Originally published on Youthradio.org, the premier source for youth generated news throughout the globe. This article was produced in collaboration with Beyond the Odds, a Web site of personal stories and perspectives from young people living with HIV and AIDS.
By: Ankitha Bharadwaj
John was the kind of teenager who'd drive 100 miles per hour without a seat belt and jump into a pool from the second story of a building. What his parents said no to, he'd do ten times harder.
"I didn't think I'd live past 21," says John, who asked us not to use his real name. "I had alcohol poisoning at 15, I was in a coma one stage away from death."
Adults always say people my age think we're immortal, and that's why we take crazy risks. But for John, who's now 25, it was the opposite.
"People here are so used to seeing people their own age die, that life isn't as valuable a thing as it should be, especially here in Oakland [California]," John says. "They're numb, there's no emotion there anymore because it's so common."
There's some new research that backs up John's point. A study this summer from the University of Minnesota reports 1 in 7 teenagers in the U.S. thinks he or she only has a 50-50 shot of making it past 35. That alone may not be so surprising. But what stands out in the research are the consequences of low life-expectancy.
"We also found that those who predicted in the first interview that they would die earlier, were more likely in the later years to begin engaging in these risky behaviors," says Dr. Iris Borowsky, the study's lead author.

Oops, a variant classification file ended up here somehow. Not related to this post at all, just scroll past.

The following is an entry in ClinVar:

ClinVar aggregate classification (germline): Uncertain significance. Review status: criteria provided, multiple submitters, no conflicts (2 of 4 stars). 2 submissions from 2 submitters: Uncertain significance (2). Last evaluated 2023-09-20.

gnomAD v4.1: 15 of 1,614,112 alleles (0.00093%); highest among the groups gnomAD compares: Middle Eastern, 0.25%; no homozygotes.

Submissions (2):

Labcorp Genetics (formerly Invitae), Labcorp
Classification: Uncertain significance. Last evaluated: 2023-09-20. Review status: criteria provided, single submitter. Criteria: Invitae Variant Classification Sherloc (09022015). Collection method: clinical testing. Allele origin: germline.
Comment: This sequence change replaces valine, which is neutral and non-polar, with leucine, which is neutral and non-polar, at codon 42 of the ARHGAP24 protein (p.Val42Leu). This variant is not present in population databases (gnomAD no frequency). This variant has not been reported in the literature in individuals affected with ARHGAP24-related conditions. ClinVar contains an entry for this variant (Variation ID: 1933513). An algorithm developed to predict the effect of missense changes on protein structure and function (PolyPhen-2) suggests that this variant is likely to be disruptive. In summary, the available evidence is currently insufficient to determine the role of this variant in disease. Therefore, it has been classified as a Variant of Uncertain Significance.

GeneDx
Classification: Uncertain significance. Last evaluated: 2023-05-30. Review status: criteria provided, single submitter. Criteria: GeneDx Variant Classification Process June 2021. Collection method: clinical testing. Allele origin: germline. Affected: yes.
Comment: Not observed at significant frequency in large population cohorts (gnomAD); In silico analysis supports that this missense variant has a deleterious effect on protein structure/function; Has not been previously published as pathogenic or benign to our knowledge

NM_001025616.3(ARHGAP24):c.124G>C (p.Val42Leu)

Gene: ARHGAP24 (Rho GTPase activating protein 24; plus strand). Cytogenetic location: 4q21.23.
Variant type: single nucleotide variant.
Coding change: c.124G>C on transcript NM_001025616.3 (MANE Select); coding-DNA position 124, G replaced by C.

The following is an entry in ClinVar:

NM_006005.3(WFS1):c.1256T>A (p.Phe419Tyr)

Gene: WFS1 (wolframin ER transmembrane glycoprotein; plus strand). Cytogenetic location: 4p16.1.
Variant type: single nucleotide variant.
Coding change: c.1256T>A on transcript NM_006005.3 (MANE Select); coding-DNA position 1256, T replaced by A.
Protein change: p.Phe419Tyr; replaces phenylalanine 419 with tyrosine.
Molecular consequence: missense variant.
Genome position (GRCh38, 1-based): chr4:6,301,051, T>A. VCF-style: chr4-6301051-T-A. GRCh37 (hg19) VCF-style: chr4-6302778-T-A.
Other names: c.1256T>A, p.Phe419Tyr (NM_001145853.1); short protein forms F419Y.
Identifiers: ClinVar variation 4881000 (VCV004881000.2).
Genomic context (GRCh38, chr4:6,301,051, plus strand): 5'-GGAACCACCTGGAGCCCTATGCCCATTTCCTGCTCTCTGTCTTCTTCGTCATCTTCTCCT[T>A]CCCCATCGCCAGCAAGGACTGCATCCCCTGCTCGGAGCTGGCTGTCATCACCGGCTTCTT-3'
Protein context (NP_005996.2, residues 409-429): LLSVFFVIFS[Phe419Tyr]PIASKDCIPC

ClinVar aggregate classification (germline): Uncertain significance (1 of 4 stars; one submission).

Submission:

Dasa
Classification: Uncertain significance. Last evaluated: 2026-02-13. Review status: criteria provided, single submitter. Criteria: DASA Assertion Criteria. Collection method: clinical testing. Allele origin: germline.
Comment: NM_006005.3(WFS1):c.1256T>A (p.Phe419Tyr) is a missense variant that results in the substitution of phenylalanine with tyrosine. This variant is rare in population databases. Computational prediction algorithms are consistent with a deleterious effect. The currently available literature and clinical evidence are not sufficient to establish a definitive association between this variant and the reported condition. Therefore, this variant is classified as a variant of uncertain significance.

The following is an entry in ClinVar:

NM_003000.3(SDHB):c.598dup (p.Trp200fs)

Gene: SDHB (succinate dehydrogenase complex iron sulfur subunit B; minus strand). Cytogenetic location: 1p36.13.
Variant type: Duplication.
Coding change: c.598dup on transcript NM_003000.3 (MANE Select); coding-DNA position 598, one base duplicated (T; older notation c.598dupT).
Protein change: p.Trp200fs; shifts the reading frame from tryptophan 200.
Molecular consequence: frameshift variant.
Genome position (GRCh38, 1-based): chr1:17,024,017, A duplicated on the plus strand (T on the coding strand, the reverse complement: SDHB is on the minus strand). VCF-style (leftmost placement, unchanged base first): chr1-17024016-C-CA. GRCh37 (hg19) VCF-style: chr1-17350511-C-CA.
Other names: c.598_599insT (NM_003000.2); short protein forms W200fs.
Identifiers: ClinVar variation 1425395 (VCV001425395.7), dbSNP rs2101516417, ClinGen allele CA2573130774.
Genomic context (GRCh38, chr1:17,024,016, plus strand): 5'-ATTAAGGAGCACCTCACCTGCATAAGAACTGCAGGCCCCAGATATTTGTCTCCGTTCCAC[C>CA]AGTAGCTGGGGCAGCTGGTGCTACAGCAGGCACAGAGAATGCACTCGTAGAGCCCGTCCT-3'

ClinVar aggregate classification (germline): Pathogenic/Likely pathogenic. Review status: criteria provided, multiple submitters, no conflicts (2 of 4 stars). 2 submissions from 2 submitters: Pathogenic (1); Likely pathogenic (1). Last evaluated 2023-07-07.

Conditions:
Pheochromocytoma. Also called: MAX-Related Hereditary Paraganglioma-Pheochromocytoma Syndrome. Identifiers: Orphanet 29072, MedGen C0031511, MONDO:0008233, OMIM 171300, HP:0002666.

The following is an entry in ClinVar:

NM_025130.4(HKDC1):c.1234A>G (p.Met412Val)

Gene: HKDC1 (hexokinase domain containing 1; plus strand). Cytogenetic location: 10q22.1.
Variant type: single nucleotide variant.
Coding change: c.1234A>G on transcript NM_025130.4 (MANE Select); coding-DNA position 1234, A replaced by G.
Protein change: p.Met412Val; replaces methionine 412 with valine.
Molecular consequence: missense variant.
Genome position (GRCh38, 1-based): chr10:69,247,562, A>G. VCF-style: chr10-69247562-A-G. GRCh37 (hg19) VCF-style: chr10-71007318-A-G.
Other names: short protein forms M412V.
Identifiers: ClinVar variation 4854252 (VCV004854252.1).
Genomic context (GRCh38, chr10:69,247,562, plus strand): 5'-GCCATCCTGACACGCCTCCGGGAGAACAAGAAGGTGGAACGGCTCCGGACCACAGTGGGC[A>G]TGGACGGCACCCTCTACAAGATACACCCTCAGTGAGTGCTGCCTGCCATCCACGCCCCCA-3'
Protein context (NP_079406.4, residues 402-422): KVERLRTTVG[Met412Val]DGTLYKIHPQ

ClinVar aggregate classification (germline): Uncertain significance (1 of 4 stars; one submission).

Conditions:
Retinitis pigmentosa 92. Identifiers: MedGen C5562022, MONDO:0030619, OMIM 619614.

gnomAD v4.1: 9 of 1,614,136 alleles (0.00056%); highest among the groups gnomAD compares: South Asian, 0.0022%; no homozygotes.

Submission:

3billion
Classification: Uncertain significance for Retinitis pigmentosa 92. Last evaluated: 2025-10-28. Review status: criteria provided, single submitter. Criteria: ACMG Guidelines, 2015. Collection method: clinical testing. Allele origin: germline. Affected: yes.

Youth who thought they'd die young were seven times more likely than their more hopeful counterparts to contract HIV/AIDS. Dr. Borowsky says pediatricians like her should screen their patients about how they view their futures.
"If I find that I have a patient who does not see a long road of opportunity ahead of them, this may be an indicator of multiple issues that deserve attention and also an opportunity to intervene to prevent risky behaviors including behaviors that are associated with HIV/AIDS enough to improve health outcomes," Borowsky says.
Kevin Bynes runs youth services at the Aids Project East Bay in Oakland, California, and he sees risky behavior first hand -- and its effects.
"We talk about violence, substance abuse, a variety of poverty issues, but we rarely talk about HIV as one of those things," says Bynes. "And it's a growing problem in this area and in the Bay Area."
The rate of new HIV infections among teens is a problem nation-wide, according to a study released this summer by the Centers for Disease Control and Prevention. The number of AIDS diagnoses for males age 15 to19 has doubled in the past ten years, and as of 2006 about 22,000 youth are living with AIDS.
Last December, after 10 years of reckless behavior, John became part of the statistic.
"I had been with somebody who had contracted an STD," John recalls. "And as a precaution I went into a clinic to get tested just to make sure I was OK. When I was there I was offered an HIV test separately from all the STD tests I had taken. It seems like all the STD things came back negative, but the HIV test came back as positive."
John says he's still in shock from the diagnosis. The timing of it all made it extra painful, since he says he'd just stopped running wild when he got the bad news. Researchers are hoping their findings will lead to earlier intervention with young people like John whose fatalistic views put them at risk. So that next trip to the doctor's office results in a discussion about future goals rather than an HIV diagnosis.
This story comes to you from Public Radio Makers Quest 2.0, an initiative of AIR, the Association of Independents in Radio, Incorporated. This project is made possible with funding from the Corporation for Public Broadcasting.
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